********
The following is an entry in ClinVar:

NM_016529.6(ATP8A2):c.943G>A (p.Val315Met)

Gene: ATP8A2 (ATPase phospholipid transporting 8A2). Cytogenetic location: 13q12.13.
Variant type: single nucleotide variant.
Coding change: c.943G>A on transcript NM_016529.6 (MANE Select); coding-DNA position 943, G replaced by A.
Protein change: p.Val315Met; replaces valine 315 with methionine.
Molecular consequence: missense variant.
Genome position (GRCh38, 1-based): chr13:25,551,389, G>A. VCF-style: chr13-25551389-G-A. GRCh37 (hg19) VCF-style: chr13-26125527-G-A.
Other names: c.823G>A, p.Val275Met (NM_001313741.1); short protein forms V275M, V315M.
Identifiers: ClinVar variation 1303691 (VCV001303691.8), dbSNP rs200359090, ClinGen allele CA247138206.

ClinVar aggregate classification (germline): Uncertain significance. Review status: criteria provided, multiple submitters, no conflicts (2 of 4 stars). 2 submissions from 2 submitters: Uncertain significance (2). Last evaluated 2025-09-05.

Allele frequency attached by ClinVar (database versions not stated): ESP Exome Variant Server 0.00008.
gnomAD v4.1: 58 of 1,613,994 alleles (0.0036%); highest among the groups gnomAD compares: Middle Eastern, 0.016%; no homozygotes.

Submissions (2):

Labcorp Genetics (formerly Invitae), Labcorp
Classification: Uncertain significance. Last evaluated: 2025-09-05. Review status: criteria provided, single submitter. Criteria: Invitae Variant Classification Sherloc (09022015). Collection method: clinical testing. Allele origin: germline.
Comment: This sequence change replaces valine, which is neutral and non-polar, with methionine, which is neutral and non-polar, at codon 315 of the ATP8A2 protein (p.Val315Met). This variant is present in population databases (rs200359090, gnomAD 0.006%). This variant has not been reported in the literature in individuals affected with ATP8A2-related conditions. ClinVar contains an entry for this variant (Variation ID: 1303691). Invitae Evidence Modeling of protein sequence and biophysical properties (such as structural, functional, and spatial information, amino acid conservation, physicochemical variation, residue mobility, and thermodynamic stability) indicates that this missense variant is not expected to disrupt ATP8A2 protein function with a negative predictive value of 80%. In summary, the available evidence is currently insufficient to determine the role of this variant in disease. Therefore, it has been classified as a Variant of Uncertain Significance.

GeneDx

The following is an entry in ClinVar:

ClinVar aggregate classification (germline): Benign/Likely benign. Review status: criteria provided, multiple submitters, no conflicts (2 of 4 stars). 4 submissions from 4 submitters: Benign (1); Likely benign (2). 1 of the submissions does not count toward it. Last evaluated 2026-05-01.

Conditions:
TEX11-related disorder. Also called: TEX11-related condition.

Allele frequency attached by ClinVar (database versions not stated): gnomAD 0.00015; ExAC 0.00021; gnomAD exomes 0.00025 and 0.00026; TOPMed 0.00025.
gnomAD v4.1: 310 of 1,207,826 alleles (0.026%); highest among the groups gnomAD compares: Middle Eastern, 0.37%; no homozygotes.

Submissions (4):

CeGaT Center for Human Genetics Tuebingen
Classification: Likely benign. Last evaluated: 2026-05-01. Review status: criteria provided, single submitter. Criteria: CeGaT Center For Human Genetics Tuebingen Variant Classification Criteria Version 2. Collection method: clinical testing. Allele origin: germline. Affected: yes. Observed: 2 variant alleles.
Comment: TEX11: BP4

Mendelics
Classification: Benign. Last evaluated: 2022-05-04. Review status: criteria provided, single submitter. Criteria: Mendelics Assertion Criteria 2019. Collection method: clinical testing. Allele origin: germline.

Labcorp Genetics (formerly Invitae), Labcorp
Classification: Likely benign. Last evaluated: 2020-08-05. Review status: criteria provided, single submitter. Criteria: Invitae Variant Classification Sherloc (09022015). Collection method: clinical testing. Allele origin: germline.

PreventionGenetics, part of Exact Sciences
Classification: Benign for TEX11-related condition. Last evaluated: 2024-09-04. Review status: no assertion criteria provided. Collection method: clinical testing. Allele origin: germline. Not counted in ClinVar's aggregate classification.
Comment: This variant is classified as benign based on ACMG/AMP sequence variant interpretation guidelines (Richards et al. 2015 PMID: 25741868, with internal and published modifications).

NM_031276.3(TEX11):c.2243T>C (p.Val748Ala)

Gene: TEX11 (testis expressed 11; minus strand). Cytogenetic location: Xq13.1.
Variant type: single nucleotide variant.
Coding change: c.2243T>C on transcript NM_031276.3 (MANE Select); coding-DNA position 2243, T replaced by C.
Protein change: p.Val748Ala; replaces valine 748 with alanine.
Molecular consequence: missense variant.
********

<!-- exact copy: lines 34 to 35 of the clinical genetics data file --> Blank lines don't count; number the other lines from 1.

Classification: Benign for TEX11-related condition. Last evaluated: 2024-09-04. Review status: no assertion criteria provided. Collection method: clinical testing. Allele origin: germline. Not counted in ClinVar's aggregate classification.
Comment: This variant is classified as benign based on ACMG/AMP sequence variant interpretation guidelines (Richards et al. 2015 PMID: 25741868, with internal and published modifications).